May be a workaround might be to divide the C++ project to sub-components and compile the whole project with some high optimization level. Then, during development, recompile only the parts that changed with no optimization at all by using GCC/LLVM flag -O0 (letter "o" and digit "zero").
The key part to such a solution is a fine build system. As of 2015 I use Rake, which is a Ruby analogue to the GNU Make. Rakefile is an ordinary Ruby file that just loads a Rake specific library. The Rake tasks are essentially global Ruby functions, which means that anything that can be written in Ruby, can be executed from a Rake task. As of 2015 I use Rake tasks for starting self-tests, starting tests of a specific component (during the "test driven development"), building, code generation, etc. As of 2015 the corporate Java world seems to like Gardle, which is a successor of the Apache Maven, which is a successor of the Apache Ant. Open source scientific C++ software projects seem to find CMake practical. The Boost C++ library seems to offer Boost.Build.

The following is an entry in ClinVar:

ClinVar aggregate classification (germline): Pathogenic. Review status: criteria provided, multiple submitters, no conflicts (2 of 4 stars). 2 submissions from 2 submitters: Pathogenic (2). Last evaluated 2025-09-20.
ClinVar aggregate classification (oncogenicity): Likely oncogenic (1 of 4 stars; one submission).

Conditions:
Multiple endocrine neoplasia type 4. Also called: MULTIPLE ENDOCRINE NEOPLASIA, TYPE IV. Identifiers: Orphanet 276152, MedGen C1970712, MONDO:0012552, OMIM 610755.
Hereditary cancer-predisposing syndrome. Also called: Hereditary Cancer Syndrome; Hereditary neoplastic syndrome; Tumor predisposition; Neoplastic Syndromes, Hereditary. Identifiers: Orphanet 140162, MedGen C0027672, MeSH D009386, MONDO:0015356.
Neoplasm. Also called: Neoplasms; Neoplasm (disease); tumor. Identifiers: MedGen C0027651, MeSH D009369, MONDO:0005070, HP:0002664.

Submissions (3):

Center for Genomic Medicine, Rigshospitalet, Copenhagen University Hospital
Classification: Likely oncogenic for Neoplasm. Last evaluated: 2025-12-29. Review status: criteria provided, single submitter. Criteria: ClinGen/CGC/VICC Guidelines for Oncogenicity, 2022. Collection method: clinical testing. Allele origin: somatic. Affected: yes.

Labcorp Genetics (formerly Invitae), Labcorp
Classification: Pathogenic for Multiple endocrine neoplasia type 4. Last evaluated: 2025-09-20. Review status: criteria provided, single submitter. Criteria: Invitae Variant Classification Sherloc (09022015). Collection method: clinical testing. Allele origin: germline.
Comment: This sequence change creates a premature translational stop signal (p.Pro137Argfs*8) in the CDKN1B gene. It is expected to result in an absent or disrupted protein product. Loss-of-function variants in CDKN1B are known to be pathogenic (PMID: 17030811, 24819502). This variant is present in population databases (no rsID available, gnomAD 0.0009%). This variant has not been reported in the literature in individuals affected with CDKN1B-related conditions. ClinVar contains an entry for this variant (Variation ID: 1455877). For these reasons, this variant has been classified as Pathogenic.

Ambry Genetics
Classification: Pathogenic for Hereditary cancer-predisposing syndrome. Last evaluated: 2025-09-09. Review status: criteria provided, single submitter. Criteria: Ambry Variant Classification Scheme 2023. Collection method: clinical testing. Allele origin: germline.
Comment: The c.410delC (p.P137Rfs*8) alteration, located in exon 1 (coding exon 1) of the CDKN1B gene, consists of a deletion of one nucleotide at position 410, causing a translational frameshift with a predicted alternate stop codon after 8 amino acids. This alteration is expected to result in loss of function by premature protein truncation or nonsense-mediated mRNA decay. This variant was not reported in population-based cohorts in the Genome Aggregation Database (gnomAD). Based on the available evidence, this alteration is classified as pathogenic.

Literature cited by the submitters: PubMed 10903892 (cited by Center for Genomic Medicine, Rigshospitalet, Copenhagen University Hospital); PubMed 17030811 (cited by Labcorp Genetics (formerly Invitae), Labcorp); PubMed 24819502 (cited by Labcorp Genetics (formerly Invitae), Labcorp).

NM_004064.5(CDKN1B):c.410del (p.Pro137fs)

On multi-core CPU's the classical GNU Make can build multiple files in parallel, if it receives the -j command line option.